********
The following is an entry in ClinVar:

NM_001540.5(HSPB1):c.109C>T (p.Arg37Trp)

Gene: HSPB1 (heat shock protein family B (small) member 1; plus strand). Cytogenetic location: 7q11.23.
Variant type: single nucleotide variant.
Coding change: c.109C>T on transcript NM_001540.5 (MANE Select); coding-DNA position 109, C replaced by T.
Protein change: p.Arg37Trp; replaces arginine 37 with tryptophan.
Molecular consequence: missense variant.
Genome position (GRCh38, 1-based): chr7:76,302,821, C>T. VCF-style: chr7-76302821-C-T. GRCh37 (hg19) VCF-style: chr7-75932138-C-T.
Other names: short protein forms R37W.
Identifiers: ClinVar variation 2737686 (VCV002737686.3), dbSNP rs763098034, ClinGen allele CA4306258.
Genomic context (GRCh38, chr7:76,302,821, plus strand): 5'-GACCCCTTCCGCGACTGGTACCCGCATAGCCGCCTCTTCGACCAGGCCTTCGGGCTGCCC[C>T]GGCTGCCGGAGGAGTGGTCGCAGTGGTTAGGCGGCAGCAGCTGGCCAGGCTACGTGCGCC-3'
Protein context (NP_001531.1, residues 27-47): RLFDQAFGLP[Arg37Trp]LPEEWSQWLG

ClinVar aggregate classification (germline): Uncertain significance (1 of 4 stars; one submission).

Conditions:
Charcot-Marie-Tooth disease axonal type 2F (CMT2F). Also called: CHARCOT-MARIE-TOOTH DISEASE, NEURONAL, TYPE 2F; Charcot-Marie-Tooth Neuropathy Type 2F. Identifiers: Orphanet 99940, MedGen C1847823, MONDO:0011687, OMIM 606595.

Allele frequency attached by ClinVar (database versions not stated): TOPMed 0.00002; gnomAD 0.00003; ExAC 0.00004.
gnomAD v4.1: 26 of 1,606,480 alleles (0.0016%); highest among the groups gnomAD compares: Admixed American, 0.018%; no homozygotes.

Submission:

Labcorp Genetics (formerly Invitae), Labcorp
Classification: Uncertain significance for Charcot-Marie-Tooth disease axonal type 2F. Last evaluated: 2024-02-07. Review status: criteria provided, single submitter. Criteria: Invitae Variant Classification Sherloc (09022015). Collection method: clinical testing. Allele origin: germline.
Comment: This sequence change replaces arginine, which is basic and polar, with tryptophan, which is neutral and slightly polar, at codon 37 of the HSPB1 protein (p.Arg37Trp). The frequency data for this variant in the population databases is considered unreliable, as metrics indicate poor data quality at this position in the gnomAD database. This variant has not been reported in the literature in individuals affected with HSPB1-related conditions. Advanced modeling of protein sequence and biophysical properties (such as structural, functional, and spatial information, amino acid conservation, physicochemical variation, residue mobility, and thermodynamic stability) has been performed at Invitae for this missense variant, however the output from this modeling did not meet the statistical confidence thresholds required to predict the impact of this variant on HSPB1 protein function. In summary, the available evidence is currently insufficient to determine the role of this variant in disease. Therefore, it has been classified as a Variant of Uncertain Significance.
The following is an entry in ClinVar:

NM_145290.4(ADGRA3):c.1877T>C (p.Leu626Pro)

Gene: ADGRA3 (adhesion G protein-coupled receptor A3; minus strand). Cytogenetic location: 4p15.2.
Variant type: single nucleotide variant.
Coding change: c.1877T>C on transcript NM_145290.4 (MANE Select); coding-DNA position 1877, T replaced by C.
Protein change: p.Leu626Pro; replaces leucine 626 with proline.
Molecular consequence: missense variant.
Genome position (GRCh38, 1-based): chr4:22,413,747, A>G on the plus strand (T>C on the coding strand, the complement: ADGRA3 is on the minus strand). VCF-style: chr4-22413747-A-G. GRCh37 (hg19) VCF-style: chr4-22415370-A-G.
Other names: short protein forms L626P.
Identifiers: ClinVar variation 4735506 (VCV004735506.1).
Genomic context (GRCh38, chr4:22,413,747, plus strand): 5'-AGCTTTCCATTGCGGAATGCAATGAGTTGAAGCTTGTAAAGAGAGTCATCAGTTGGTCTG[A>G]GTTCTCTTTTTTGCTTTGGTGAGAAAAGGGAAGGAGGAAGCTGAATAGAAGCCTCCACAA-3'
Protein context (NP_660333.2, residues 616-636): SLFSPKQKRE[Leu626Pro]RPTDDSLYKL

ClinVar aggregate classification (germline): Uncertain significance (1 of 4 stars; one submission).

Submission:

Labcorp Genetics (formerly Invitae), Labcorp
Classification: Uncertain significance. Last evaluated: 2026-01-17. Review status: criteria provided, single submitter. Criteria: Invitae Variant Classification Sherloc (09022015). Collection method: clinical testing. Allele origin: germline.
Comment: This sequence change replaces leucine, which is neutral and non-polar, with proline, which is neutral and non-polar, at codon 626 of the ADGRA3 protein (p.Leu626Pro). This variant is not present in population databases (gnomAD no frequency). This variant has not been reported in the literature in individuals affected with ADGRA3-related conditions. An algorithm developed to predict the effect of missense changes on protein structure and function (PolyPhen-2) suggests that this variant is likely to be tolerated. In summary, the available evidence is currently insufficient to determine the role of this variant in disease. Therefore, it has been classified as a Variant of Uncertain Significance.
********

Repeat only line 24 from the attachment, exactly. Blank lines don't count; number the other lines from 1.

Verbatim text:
Gene: ADGRA3 (adhesion G protein-coupled receptor A3; minus strand). Cytogenetic location: 4p15.2.